This morning I’m in KillScreen with the news that Freedom: Rebels in the Darkness is now available in the glorious trunk of memories of Archive.org, a place in which since they started up old videogames legally is beginning to become a sort of digital library of Alexandria. The fact is that Freedom is a true rarity: a role-playing game about the enslavement of black people right now would be somewhat interesting but not particularly surprising; the striking here is that this social character adventure was released in 1988, when the game was dominated by the newly seated franchises that would take the leadership of the industry during the following decades.
Mindful of this excerpt from an analysis of Keith Campbell collecting the own KillScreen magazine Computer + Video Games in the number 88, published in 1989:
I must admit that when Freedom arrived at my table was a little tired. I had played macho white barbarians with swords in almost all role-playing games which had loaded on my computer, and to be honest I was beginning to hate them and tired of them. But after reading the introductory text on the cover of Freedom, I felt the itch to play role invading me once again.
I do not know you, but to me this snippet I been popped the head: an experienced player to complain of abuse making the white male power fantasy game and claiming the games of a more adult nature, on issues that affect the real world, social motivations and historical justice… in 1989!
In fact, investigating about Freedom, I have given with the cover of the game for Commodore Amiga computers and draws attention the fact that the illustration is completely daughter of his time. While history speaks of the humanitarian tragedy that was slavery (mechanics, in fact, relies on stealth to escape from a plantation without alerting the guards and their dogs), the image shows a type that seem to have stripped of black features, that holds a fucking Herculean musculature, which is breaking the iron chains that imprison her wrists with the single strength of its prodigious biceps in a gesture of male 80s more epic. To the typography of the title, metallic, chrome and bright as the logo of a chopper, invited more to think about an album of Blind Guardian that a DVD of roots.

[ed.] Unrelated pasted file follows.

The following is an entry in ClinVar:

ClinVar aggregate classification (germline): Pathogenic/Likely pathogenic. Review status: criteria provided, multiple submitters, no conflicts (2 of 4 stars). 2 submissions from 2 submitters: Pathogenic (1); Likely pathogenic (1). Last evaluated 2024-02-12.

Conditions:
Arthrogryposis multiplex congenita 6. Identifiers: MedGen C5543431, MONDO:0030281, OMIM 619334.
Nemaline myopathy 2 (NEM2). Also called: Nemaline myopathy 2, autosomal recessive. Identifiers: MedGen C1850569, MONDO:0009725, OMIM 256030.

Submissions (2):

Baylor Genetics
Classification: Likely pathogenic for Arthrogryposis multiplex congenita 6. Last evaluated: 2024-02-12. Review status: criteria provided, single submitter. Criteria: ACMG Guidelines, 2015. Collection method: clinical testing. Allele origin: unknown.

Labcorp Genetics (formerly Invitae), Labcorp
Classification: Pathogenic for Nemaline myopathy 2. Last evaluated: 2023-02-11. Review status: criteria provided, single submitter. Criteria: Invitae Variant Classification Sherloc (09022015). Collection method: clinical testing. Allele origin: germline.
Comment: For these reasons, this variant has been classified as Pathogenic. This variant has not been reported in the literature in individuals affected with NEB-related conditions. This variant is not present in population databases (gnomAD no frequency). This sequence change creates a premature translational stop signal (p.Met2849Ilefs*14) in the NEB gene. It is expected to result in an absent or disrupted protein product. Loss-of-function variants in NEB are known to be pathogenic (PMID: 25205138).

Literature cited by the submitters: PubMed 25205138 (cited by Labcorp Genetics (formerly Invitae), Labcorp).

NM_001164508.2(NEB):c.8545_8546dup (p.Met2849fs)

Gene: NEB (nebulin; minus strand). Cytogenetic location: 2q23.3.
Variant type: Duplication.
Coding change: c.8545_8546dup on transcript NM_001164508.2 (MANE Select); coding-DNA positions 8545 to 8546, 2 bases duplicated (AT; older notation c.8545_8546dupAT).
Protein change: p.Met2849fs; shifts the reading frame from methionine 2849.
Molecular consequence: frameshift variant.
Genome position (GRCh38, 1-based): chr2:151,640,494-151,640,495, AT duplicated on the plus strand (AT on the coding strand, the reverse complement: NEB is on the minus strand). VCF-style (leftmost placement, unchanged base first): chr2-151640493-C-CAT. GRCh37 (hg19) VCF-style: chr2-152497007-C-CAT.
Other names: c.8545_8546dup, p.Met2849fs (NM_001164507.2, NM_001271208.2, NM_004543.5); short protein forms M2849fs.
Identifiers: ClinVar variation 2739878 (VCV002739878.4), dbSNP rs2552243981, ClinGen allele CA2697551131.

Greater thematic contrast occurs between this same illustration and the title screen displaying the game itself at the end of the charge, before you start the game. The character in question does seem to be black, or at least have least Caucasian features, is completely naked and, although it also breaks the chains, looks more the symbolic act of a kneeling man who rebels against oppression. The image is dark, the typography is a nocturnal blue, surrounded by small flames; It is an illustration that suggests a desperate situation, a fight almost instinctive and animal for survival and dignity. There are no epic in that screen: there is drama.
Is possible that the scope of the game designer, the martinicense Muriel Tramis – which, surprise, she is a woman and is black-, end where just the lines of code, and that the cover of the game was responsible for the French Studio where he was working, Coktel Vision. The box cover – rather more important in 1988 that today, by the physical copies and shelves in the shops – seems to tell us that the launch of the game was, like everyone else, subject to the business trends of a period which, as Keith Campbell said in his full of exclamation points and colloquialisms youth review had monopolized roleplay-based pure testosterone.
You have been published today, Freedom would go head part of a type of game that makes less than five years we’re seeing flourish in a particular area of the greenhouse indie as a response to three decades of thematic exclusiveness and lack of interest in issues which are now beginning to have their own space, such as romantic relationships, homosexuality, the loss or mental illness. Topics that have been found more reservations than any other novelty in the history of the medium and that have arrived, according to the reactionary right, to destroy the game as we know it. To take away our swords, our laser pistols and our armor sexy.
Texts of Campbell, or the existence of Freedom: Rebels in the Darkness and its creator, come to demonstrate that social concern in video games is not something as new as we were believing, that already existed (often scarce and ignored) voices calling for a little more diversity, political commitment, courage and responsibility. Reflections on genuinely human issues, something that has always been in video games but often camouflaged in the shelter of the fiction – allegories about racism among extraterrestrial species in space stories, references to the Fascist regimes in medieval fantasy worlds, utopias futurists-sexual discrimination complaints, began to be called by its name and framed in reality present or past. Harness the potential of video games, regardless of their technical ability in every age, always had to reach a little more.